Kraft Foods Inc., together with its subsidiaries, manufactures and markets packaged food products and grocery products worldwide. The company has consistently raised dividends since it went public in 2001. It was a part of tobacco conglomerate Altria Group (MO), until Kraft was spun off in May 2007.
As a company whose management shared the values of Altria group (MO) to consistently reward shareholders with dividend increases and share buybacks, Kraft (KFT) has attracted the interests of many dividend investors. While it has raised distributions for only seven consecutive years, many investors didn’t see this as a problem, but believed that the company would soon join the ranks of the elite dividend achievers.
Just last week the company announced that it has would leave its current dividend payment of $0.29/share unchanged for the fifth consecutive quarter. In addition to that there were no share repurchases in first quarter 2009, and the company's authorization to repurchase shares expired on March 30, 2009.
The major news about Kraft has been its attempted takeover of Cadbury (CBY). The board of directors of Cadbury has rejected the offer so far, citing the fact that it undervalues the company. Other issues related to this takeover would include competing bidding from rivals Nestle or Hershey (HSY). This could make the acquisition of Cadbury (CBY) pricier than initially expected, and Kraft might have to pay top dollar if it really wanted to own the British based confectionery company.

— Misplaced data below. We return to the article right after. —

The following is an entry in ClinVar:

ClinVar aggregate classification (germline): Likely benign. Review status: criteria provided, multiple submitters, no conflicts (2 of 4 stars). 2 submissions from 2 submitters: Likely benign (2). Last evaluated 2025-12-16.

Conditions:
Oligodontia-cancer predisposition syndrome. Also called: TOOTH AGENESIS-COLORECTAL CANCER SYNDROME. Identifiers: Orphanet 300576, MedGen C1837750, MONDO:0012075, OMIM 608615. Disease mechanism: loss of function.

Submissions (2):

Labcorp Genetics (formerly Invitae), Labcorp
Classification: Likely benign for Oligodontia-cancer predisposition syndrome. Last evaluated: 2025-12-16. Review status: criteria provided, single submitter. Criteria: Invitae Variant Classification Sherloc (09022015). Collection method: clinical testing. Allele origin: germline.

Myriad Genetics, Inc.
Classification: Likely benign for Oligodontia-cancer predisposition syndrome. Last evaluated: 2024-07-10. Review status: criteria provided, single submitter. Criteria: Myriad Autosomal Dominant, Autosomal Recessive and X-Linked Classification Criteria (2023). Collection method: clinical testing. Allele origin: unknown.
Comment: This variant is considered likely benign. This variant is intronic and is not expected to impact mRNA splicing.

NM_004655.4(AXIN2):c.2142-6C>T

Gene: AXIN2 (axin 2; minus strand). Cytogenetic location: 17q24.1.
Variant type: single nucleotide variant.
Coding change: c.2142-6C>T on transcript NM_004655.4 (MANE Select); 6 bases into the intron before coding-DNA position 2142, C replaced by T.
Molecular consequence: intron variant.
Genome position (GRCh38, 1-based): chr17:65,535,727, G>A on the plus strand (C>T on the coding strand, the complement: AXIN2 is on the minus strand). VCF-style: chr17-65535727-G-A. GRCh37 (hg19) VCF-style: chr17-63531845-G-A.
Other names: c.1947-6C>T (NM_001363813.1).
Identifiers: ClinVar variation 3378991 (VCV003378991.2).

Prominent dividend companies which are typically engaged in mergers and takeovers of a large proportion and which end up overpaying might need a lot of cash fast. Thus freezing or cutting the dividend payment should not be an uncommon factor in such situations.
The deal would definitely be accretive to Kraft and its owners in the long run. If the merger with Cadbury were completed, Kraft Foods would expect to revise its long-term growth targets to 5+% for revenue and 9-11% for earnings per share, from its previously announced 4+% and 7-9% respectively. If it overpays however, those estimates not only might have to be revised downwards, but it would be Kraft’s shareholders that would ultimately pay the price in terms of dividend cuts or freezes.
I was planning on initiating a position in Kraft before the announcement on September 8, but I would wait for the acquisition to unfold before I take any action. The company has four more quarters where it can afford to keep the distributions unchanged. Should it increase them within that time frame and also should it manage to earn approximately $1.95-$2.00/share in 2009, I would consider initiating a small position there. Without any dividend growth, even the best yielding stock would eventually erode your purchasing power due to inflation.
Full Disclosure: None
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- Altria Group's 6% Dividend Hike
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